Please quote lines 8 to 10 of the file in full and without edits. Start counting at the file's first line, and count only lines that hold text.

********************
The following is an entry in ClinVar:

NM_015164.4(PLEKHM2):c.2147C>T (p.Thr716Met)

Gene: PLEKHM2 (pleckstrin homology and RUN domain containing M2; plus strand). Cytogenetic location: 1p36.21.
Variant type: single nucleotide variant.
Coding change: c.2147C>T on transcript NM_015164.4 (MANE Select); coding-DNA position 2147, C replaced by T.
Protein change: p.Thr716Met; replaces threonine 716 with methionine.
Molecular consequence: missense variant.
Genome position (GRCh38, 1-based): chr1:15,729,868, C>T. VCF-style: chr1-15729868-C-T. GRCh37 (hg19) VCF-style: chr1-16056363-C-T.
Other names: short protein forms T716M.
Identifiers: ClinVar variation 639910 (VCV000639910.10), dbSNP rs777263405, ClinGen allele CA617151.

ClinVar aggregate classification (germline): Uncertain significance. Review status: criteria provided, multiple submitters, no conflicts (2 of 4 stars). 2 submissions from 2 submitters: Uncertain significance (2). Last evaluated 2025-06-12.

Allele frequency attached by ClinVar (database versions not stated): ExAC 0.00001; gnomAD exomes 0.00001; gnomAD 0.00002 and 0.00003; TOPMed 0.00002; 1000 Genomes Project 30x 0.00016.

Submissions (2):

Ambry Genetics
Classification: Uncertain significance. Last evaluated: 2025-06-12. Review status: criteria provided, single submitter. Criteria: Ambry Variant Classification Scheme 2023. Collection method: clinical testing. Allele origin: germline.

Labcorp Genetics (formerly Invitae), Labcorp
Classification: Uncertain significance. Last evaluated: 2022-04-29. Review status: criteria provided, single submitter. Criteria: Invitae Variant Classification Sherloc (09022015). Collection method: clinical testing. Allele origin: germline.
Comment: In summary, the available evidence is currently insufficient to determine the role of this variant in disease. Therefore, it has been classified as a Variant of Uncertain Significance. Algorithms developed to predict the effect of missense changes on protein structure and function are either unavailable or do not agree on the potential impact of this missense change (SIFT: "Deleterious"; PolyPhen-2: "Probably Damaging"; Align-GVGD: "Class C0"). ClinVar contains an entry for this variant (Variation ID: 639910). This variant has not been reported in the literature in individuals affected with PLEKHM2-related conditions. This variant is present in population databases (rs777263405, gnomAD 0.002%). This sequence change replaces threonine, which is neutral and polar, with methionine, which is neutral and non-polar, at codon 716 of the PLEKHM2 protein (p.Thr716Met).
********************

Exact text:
Genome position (GRCh38, 1-based): chr1:15,729,868, C>T. VCF-style: chr1-15729868-C-T. GRCh37 (hg19) VCF-style: chr1-16056363-C-T.
Other names: short protein forms T716M.
Identifiers: ClinVar variation 639910 (VCV000639910.10), dbSNP rs777263405, ClinGen allele CA617151.